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Jonathan Pollard: Out of Prison but Still Under Guard

Binyamin Rose

Freedom is a relative term. While Jonathan Pollard is grateful and appreciative that he can now recite Modeh Ani in the confines of a Manhattan studio apartment instead of behind bars in Butner, North Carolina, his road to rehabilitation remains strewn with legal barricades.

Tuesday, November 24, 2015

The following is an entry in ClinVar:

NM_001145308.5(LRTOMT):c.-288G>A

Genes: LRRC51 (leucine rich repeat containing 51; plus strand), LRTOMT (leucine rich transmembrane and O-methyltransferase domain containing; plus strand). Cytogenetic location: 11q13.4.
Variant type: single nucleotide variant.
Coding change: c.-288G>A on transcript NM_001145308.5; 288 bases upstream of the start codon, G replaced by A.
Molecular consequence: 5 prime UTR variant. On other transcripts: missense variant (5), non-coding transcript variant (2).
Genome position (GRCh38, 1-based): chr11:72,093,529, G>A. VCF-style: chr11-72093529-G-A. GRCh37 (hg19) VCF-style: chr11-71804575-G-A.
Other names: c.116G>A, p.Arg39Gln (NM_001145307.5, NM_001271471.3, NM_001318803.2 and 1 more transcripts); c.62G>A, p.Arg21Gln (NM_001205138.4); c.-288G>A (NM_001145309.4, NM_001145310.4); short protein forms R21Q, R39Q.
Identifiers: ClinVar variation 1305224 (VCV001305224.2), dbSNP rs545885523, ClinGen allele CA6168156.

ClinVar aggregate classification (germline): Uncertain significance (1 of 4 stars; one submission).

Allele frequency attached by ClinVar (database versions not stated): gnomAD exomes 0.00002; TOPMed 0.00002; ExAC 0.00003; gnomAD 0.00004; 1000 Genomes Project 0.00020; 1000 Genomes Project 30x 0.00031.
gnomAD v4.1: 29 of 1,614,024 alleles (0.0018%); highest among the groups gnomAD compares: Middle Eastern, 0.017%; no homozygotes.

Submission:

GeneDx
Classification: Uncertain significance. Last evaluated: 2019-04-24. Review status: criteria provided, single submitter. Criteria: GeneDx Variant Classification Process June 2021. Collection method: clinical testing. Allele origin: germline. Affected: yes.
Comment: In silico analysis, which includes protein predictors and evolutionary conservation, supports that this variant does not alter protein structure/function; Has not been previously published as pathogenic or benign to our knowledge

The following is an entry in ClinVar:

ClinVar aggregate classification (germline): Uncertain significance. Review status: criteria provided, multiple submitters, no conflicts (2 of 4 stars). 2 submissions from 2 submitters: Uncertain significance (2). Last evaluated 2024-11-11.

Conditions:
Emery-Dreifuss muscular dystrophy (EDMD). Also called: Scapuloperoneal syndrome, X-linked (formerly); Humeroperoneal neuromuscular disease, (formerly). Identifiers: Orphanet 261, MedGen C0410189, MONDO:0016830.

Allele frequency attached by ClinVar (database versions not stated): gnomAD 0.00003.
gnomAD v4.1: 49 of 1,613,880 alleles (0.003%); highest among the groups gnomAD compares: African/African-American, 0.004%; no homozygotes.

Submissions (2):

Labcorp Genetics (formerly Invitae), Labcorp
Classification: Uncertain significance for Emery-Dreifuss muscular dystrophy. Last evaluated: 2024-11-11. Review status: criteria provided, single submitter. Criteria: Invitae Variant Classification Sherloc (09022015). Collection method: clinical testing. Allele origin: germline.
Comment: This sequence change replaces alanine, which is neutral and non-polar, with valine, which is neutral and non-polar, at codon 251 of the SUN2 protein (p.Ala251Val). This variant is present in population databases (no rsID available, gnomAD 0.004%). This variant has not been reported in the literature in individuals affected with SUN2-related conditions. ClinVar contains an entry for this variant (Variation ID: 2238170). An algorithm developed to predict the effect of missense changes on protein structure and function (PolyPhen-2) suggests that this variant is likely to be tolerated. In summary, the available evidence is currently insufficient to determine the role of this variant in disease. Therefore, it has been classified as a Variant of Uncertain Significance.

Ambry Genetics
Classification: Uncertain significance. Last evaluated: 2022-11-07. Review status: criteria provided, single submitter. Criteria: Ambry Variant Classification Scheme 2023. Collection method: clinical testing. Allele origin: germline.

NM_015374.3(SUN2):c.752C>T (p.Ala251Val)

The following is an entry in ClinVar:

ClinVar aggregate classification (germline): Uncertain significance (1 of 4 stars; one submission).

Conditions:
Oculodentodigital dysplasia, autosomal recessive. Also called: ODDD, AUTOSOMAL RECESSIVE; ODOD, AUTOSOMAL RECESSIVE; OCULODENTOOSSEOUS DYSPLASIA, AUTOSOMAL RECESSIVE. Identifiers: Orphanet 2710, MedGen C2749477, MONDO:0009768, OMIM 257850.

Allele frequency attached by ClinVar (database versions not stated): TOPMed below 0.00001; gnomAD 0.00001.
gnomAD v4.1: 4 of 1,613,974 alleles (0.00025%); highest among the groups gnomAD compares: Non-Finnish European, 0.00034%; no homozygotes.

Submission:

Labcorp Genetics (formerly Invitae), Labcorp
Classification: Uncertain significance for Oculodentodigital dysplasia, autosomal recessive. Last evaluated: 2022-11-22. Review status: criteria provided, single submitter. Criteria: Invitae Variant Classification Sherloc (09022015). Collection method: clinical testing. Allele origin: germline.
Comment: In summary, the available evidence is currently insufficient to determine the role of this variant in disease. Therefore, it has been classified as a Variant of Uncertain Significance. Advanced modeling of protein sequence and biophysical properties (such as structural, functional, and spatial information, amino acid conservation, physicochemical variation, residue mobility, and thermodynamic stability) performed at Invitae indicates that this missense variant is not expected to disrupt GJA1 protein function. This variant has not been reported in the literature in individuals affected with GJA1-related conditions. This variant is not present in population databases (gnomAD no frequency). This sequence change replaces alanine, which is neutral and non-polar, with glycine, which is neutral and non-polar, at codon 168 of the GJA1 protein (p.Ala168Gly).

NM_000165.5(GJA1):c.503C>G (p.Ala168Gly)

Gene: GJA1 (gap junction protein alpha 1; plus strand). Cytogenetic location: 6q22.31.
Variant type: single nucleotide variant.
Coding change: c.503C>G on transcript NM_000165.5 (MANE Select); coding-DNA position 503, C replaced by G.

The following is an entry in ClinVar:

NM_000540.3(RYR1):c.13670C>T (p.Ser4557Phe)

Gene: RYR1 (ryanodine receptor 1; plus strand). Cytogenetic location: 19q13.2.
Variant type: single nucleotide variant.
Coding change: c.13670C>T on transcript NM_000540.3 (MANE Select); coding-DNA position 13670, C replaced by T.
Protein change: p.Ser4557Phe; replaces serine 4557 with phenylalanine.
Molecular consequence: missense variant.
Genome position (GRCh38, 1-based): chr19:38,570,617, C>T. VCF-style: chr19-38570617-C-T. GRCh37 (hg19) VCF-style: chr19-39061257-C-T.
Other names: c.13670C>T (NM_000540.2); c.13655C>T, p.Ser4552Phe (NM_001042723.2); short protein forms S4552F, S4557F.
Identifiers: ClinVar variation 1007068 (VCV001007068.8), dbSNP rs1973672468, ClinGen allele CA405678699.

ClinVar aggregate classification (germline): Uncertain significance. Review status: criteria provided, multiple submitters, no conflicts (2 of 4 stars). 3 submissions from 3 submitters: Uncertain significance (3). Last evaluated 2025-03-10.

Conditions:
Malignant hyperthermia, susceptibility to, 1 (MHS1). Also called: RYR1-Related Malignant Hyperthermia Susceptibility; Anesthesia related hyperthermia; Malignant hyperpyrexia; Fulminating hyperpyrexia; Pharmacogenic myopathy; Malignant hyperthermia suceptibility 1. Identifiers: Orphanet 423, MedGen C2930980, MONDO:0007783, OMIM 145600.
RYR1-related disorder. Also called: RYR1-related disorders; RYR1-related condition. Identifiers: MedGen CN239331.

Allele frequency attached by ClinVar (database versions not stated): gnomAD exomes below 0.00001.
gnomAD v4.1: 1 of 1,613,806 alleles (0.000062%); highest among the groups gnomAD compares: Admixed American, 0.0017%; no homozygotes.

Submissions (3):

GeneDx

Following his release in the wee hours of Friday morning and a red-eye flight to New York, Pollard reported to the parole commission while his lawyers submitted briefs in US District Court in Manhattan, petitioning the court to overturn the most punitive conditions of his parole. Chief among them are the requirement to wear a GPS bracelet so probation officers can track his every movement, an “exclusionary zone” that limits his ability to travel far from his new home, and an “open door” policy that allows the government to inspect any computer or network he signs into — a condition that provides a strong disincentive for a company to hire him. Other than that, Pollard, 61, who has lived almost half of his life in prison, was able to celebrate his first normal Shabbos in 30 years with his wife,Esther, whom he married behind bars in 1993. “He’s in good spirits and of sound mind,” saysRabbiPesachLerner, his longstanding friend and advocate who visited Pollard frequently during his incarceration, and was among the first to greet him on Friday morning. “Healthwise, he needs a lot of medical attention, which we’re going to take one step at a time.” The length of time it will take for Pollard to regain his health and reacclimate himself to the world will, in large part, be contingent on whether his lawyers succeed in winning relief from the tough conditions imposed by the United States Parole Commission, to be implemented by the US Probation Department for the Southern District of New York.

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